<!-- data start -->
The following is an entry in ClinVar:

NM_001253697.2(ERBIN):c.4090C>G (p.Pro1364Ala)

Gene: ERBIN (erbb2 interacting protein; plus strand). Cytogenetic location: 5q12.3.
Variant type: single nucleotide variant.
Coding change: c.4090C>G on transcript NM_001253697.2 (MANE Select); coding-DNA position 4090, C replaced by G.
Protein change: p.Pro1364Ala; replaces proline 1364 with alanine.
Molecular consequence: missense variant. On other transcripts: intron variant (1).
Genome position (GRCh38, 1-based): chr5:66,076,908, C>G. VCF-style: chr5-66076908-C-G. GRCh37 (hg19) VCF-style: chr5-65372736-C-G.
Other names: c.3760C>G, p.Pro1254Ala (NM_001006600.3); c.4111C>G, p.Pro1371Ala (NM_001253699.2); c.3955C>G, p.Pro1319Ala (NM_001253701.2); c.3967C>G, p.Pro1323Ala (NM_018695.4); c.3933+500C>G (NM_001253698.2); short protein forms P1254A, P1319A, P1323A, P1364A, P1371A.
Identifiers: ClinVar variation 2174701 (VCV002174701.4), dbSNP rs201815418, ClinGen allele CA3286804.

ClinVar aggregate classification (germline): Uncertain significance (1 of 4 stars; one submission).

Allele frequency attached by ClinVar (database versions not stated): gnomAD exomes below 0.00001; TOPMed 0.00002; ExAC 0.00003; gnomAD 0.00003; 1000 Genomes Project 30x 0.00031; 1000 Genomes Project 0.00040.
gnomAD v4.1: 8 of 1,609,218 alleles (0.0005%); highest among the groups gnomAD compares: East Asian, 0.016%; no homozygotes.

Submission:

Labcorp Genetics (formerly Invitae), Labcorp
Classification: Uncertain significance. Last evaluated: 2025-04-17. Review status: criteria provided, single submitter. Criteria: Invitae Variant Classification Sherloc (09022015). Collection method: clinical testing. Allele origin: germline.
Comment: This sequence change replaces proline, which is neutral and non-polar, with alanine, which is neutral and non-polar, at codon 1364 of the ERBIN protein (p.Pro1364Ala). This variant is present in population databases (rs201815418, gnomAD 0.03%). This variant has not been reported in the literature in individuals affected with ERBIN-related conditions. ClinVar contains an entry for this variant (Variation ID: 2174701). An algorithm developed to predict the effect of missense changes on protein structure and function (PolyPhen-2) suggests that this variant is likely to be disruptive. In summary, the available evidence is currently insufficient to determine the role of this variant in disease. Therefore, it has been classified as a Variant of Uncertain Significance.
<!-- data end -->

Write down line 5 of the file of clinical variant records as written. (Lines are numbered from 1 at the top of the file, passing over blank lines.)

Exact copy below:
Coding change: c.4090C>G on transcript NM_001253697.2 (MANE Select); coding-DNA position 4090, C replaced by G.